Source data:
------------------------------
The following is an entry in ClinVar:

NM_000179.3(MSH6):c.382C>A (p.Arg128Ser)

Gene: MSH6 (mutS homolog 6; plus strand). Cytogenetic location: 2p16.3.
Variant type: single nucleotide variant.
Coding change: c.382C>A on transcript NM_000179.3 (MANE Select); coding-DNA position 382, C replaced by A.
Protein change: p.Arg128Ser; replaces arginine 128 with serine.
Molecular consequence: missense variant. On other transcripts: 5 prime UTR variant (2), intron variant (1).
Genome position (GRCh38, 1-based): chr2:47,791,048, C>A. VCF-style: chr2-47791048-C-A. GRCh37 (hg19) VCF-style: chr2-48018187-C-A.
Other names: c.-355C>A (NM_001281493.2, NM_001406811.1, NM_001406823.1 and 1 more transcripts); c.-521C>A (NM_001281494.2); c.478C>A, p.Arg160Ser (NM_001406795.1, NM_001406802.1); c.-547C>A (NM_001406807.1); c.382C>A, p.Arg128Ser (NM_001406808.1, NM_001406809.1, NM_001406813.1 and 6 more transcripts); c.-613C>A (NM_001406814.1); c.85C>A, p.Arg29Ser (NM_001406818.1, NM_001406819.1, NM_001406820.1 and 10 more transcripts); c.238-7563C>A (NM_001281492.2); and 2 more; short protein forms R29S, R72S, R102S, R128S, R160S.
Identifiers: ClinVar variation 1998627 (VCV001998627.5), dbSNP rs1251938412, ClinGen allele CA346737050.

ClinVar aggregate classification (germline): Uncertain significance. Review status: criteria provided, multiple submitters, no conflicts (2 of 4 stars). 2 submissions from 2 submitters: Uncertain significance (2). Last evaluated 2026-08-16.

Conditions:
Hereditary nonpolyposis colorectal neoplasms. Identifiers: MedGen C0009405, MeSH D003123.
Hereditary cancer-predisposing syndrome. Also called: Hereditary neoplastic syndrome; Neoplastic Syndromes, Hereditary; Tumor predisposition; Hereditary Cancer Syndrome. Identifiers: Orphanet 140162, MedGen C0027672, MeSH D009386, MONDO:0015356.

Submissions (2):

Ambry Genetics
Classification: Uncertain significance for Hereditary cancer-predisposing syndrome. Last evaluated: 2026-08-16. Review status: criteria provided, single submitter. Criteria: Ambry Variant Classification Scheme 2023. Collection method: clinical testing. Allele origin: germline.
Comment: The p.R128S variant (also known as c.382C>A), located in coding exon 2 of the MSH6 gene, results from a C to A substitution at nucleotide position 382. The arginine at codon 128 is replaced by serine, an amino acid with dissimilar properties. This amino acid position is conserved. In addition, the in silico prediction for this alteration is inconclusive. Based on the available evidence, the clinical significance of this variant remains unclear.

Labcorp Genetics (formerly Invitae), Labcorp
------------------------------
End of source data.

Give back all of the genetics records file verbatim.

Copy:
The following is an entry in ClinVar:

NM_000179.3(MSH6):c.382C>A (p.Arg128Ser)

Gene: MSH6 (mutS homolog 6; plus strand). Cytogenetic location: 2p16.3.
Variant type: single nucleotide variant.
Coding change: c.382C>A on transcript NM_000179.3 (MANE Select); coding-DNA position 382, C replaced by A.
Protein change: p.Arg128Ser; replaces arginine 128 with serine.
Molecular consequence: missense variant. On other transcripts: 5 prime UTR variant (2), intron variant (1).
Genome position (GRCh38, 1-based): chr2:47,791,048, C>A. VCF-style: chr2-47791048-C-A. GRCh37 (hg19) VCF-style: chr2-48018187-C-A.
Other names: c.-355C>A (NM_001281493.2, NM_001406811.1, NM_001406823.1 and 1 more transcripts); c.-521C>A (NM_001281494.2); c.478C>A, p.Arg160Ser (NM_001406795.1, NM_001406802.1); c.-547C>A (NM_001406807.1); c.382C>A, p.Arg128Ser (NM_001406808.1, NM_001406809.1, NM_001406813.1 and 6 more transcripts); c.-613C>A (NM_001406814.1); c.85C>A, p.Arg29Ser (NM_001406818.1, NM_001406819.1, NM_001406820.1 and 10 more transcripts); c.238-7563C>A (NM_001281492.2); and 2 more; short protein forms R29S, R72S, R102S, R128S, R160S.
Identifiers: ClinVar variation 1998627 (VCV001998627.5), dbSNP rs1251938412, ClinGen allele CA346737050.

ClinVar aggregate classification (germline): Uncertain significance. Review status: criteria provided, multiple submitters, no conflicts (2 of 4 stars). 2 submissions from 2 submitters: Uncertain significance (2). Last evaluated 2026-08-16.

Conditions:
Hereditary nonpolyposis colorectal neoplasms. Identifiers: MedGen C0009405, MeSH D003123.
Hereditary cancer-predisposing syndrome. Also called: Hereditary neoplastic syndrome; Neoplastic Syndromes, Hereditary; Tumor predisposition; Hereditary Cancer Syndrome. Identifiers: Orphanet 140162, MedGen C0027672, MeSH D009386, MONDO:0015356.

Submissions (2):

Ambry Genetics
Classification: Uncertain significance for Hereditary cancer-predisposing syndrome. Last evaluated: 2026-08-16. Review status: criteria provided, single submitter. Criteria: Ambry Variant Classification Scheme 2023. Collection method: clinical testing. Allele origin: germline.
Comment: The p.R128S variant (also known as c.382C>A), located in coding exon 2 of the MSH6 gene, results from a C to A substitution at nucleotide position 382. The arginine at codon 128 is replaced by serine, an amino acid with dissimilar properties. This amino acid position is conserved. In addition, the in silico prediction for this alteration is inconclusive. Based on the available evidence, the clinical significance of this variant remains unclear.

Labcorp Genetics (formerly Invitae), Labcorp